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Islamists destroy bridge near Niger border in Mali

AFP/Getty Images
TOPSHOTS This handout picture released and taken on January 22, 2013 by French Army Communications Audiovisual office (ECPAD) shows a C-17 military transport aircraft of the US Air Force (USAF) at the French military air base in Istres, southern France, carrying troops and military equipment to Mali as part of the French military operation codenamed Serval. The Pentagon said on January 22 the US Air Force had deployed C-17 cargo planes for five sorties, carrying more than 80 French troops and 140 tons of supplies to the war-torn African nation. AFP PHOTO / ARMEE DE L'AIR / ECPAD / ALAIN COURTILLAT RESTRICTED TO EDITORIAL USE - MANDATORY CREDIT 'AFP PHOTO / ARMEE DE L'AIR / ECPAD / ALAIN COURTILLAT' - NO MARKETING NO ADVERTISING CAMPAIGNS NO ARCHIVES - DISTRIBUTED AS A SERVICE TO CLIENTS - TO BE USED WITHIN 30 DAYS FROM 01/21/2013Alain Courtillat/AFP/Getty Images

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Jihad groups

Ansar Dine seeks to impose Islamic law across Mali.

Al-Qaeda in the Islamic Maghreb (AQIM) is al-Qaeda's North African wing, with roots in Algeria.

Movement for Unity and Jihad in West Africa is an AQIM splinter group whose aim is to spread jihad to the whole of West Africa.

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'American Coyotes' Series

Traveling by Jeep, boat and foot, Tribune-Review investigative reporter Carl Prine and photojournalist Justin Merriman covered nearly 2,000 miles over two months along the border with Mexico to report on coyotes — the human traffickers who bring illegal immigrants into the United States. Most are Americans working for money and/or drugs. This series reports how their operations have a major impact on life for residents and the environment along the border — and beyond.

By The Associated Press
Friday, Jan. 25, 2013, 7:34 p.m.

SEVARE, Mali — Islamists based in the Malian town of Ansongo have destroyed a bridge near the Niger border, officials said on Friday, marking the first use of explosives by the insurgents since the start of a French-led military intervention two weeks ago.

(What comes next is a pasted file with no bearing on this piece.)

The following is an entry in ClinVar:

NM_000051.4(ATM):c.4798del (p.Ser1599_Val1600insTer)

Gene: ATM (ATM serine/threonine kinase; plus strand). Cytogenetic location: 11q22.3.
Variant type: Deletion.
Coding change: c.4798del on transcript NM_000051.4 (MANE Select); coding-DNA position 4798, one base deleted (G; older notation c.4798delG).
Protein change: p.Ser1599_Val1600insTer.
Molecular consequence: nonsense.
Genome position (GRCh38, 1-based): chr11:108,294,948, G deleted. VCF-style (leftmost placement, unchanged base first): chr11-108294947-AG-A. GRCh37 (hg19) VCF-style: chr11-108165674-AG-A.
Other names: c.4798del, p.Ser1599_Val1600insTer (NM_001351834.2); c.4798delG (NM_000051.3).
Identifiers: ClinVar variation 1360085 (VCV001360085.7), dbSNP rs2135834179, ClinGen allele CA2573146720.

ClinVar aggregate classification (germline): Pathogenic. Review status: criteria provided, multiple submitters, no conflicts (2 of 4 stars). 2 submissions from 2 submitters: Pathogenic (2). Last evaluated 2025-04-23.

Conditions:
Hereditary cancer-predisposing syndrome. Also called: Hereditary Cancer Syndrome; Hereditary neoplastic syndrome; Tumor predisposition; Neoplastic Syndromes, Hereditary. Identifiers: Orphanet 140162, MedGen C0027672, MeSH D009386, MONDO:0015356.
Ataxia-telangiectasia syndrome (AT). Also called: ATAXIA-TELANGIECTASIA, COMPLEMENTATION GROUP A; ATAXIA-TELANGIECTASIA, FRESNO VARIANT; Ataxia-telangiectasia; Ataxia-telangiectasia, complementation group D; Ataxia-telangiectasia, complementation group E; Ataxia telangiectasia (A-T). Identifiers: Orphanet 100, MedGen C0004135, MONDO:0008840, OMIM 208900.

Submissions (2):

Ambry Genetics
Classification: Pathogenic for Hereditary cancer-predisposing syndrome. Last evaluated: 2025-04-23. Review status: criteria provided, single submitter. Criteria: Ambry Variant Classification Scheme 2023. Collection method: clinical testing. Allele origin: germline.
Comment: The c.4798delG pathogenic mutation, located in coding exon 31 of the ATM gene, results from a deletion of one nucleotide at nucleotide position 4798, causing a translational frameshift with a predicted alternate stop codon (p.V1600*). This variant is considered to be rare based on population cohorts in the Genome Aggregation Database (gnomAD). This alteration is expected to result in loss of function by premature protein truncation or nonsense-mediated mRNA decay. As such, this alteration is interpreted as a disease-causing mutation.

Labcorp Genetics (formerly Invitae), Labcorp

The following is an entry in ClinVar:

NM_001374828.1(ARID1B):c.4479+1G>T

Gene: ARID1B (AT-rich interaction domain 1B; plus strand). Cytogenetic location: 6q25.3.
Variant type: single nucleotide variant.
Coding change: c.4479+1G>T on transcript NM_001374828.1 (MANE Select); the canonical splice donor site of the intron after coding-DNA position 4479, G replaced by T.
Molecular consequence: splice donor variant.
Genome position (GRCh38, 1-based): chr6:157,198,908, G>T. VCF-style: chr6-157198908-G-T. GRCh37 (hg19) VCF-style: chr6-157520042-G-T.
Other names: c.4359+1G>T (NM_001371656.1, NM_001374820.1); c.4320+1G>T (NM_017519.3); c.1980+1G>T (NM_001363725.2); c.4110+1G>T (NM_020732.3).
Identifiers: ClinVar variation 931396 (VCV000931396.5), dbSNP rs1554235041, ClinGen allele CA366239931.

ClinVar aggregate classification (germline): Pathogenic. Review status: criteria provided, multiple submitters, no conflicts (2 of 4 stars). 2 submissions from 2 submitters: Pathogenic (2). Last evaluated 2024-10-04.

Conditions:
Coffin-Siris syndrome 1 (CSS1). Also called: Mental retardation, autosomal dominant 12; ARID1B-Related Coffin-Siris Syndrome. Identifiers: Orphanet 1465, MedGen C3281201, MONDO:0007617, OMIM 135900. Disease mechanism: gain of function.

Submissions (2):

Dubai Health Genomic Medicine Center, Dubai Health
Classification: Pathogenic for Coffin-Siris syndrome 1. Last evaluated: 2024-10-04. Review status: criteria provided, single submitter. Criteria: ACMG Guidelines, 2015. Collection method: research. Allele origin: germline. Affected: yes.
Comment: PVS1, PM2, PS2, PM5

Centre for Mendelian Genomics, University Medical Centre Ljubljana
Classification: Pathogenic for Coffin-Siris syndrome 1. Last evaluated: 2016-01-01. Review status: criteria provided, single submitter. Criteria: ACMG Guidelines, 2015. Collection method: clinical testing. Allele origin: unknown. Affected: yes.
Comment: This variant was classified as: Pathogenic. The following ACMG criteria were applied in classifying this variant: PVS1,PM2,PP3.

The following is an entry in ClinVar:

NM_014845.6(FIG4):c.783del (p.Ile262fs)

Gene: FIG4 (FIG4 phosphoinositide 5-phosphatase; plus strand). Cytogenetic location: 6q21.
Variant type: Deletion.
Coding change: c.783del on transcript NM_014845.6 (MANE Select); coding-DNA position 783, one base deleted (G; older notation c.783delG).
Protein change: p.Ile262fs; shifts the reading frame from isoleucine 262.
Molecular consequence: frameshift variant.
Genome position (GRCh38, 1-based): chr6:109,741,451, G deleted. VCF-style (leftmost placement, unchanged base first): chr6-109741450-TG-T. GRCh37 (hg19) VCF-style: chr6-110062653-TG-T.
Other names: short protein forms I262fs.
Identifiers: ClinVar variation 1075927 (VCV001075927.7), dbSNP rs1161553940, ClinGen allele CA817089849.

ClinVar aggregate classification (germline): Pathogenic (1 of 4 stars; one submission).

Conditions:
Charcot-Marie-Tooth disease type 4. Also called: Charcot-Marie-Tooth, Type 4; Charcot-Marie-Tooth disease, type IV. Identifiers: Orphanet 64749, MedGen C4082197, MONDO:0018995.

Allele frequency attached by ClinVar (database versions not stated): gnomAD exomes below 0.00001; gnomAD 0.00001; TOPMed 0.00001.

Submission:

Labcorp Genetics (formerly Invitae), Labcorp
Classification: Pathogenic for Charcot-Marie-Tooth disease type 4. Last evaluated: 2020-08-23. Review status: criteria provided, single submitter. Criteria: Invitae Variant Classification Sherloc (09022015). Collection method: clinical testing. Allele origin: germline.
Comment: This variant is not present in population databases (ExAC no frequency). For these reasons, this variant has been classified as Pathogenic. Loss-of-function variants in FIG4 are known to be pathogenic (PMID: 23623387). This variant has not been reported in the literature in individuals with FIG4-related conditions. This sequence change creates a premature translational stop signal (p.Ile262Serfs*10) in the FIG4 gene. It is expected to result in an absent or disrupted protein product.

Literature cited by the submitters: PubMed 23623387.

The explosion shows that the Islamists remain a nimble and daunting enemy, despite gains by the French, who have recaptured three towns from the jihadists and on Friday pushed toward the Islamist stronghold of Gao, one of three provincial capitals controlled by the al-Qaida-linked rebels.

Djibril Diallo, the village chief of Fafa, 12 miles from the bridge, said by telephone that he heard that members of the Movement for the Unity and Jihad in West Africa had traveled toward the border with Niger on Thursday and destroyed the bridge crossing into Tassiga. The rebel group had traveled from the locality of Ansongo, roughly 25 miles away.

“They exploded it. It was last night at around 9 p.m. The Islamists left their barracks in Ansongo after the airstrikes, and headed toward Niger. They caused the collapse of the bridge near the town of Tassiga, not far from Niger,” said Diallo.

The attack recalls insurgent tactics used in Iraq and Afghanistan. It appeared aimed at stopping the advance of African troops, stationed in neighboring Niger, who are expected to travel by road into Mali past Tassiga to retake the strategic town of Gao.

The attack causes concern about the bridge leading into the city of Gao, said Malian officials. There were reports that the same rebel group was on the bridge leading to Gao overnight, and that they planned to bomb it, but abandoned the idea.

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